Again, there’s no guarantee that Dickinson is up to such a challenge. But there is hope. Hope that, after a full, healthy summer minus a move and dedicated entirely to training, Dickinson can finally get his feet under him in Vancouver. Hope that, with consistent linemates, he can once again be the sort of successful, scoring-chance-suppressing checking line center he was in Dallas. Hope that a revamped coaching staff with an entire training camp to work with can get through to him. Hope that the Canucks can plug an important hole in their lineup without having to dip into their limited collection of sellable assets.
And if that hope doesn’t pan out, and Dickinson’s second season is as much of a flop as his first was? Oh well. The Canucks were going to have a tough time competing in 2022–23, anyway. They can then try to exchange Dickinson on the fly mid-season, or wait until the summer of 2023 to buy him out. His $2.65 million contract is less-than-ideal for a player who can’t find a consistent spot in the lineup, but it’s not that much of an impediment to getting rid of him. Keeping him around for another year is a relatively low-risk gamble.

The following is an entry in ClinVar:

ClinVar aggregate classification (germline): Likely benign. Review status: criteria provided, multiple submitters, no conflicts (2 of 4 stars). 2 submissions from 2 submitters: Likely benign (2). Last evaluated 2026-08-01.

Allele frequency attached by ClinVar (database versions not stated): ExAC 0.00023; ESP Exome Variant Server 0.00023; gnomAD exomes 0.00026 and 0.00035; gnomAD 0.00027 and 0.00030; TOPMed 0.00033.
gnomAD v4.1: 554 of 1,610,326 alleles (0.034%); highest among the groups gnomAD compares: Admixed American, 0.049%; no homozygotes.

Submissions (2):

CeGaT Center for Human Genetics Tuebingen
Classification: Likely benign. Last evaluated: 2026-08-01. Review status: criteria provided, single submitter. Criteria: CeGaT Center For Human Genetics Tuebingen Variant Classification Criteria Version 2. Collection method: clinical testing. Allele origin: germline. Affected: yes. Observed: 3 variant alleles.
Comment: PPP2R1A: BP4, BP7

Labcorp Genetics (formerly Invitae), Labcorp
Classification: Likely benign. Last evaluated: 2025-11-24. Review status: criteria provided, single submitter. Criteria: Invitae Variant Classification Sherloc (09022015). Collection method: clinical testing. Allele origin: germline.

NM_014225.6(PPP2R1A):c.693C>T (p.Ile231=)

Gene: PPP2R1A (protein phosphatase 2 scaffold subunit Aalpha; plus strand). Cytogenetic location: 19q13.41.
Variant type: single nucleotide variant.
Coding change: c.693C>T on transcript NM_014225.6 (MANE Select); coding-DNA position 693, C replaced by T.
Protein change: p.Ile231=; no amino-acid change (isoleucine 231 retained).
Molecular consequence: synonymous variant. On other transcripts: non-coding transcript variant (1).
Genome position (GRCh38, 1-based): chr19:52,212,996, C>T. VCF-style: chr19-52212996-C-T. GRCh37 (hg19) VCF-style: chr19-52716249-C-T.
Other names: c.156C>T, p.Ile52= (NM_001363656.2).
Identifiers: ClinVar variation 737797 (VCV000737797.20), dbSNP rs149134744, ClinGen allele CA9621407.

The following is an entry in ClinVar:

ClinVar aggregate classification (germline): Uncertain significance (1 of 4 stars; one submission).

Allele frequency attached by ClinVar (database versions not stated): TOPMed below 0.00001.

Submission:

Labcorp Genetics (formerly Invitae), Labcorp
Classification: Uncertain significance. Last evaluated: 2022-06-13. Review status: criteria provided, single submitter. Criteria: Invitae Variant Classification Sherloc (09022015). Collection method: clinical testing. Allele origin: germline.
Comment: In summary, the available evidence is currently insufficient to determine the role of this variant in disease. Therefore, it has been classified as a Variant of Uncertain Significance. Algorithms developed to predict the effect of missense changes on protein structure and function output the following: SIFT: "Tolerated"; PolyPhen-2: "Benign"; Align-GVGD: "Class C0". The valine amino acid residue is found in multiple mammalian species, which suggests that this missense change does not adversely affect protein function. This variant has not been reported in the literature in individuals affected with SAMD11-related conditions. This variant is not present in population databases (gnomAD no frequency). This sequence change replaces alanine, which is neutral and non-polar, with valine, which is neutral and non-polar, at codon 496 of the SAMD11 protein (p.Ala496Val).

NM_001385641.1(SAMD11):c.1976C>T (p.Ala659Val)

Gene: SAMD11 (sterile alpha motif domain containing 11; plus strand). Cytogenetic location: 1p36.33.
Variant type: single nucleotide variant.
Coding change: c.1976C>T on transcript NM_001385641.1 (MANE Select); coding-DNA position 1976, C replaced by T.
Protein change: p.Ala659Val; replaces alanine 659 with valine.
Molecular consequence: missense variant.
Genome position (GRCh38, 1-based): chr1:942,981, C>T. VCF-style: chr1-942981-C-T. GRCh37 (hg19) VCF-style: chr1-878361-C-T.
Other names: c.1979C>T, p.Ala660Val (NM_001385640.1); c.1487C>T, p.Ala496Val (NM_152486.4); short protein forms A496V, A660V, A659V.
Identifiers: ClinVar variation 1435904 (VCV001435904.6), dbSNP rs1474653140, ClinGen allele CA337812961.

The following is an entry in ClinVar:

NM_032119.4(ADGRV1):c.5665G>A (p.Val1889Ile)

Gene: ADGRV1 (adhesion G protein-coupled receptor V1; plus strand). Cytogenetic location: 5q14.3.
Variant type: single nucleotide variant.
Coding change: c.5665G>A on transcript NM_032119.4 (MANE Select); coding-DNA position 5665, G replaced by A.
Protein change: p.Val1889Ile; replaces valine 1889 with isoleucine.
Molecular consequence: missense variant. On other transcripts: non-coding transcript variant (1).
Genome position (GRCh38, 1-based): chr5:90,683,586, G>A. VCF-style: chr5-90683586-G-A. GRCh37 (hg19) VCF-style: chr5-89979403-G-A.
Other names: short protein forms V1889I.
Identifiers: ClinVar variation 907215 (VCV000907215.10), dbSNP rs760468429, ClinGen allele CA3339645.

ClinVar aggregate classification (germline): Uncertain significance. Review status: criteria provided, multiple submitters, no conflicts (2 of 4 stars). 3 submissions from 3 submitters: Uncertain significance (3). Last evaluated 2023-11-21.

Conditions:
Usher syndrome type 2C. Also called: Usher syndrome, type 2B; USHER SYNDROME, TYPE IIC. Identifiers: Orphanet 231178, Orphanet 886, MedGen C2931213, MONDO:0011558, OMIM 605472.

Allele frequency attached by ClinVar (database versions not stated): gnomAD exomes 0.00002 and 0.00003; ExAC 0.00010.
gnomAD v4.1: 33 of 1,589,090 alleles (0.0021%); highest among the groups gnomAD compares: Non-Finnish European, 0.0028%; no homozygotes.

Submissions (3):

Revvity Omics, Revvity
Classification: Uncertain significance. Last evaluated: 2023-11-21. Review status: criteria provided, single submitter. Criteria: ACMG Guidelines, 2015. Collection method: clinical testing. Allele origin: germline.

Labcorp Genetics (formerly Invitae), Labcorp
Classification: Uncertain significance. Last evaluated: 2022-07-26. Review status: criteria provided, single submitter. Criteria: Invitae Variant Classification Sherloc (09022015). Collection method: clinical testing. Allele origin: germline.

The potential reward, of course, is a capable Canucks checking line, which in turn grants more freedom to the Canucks’ top-six, which could be struggling to make up for the production loss of Miller and thus greatly appreciate that extra freedom.
That seems like a possibility that is at least worth exploring.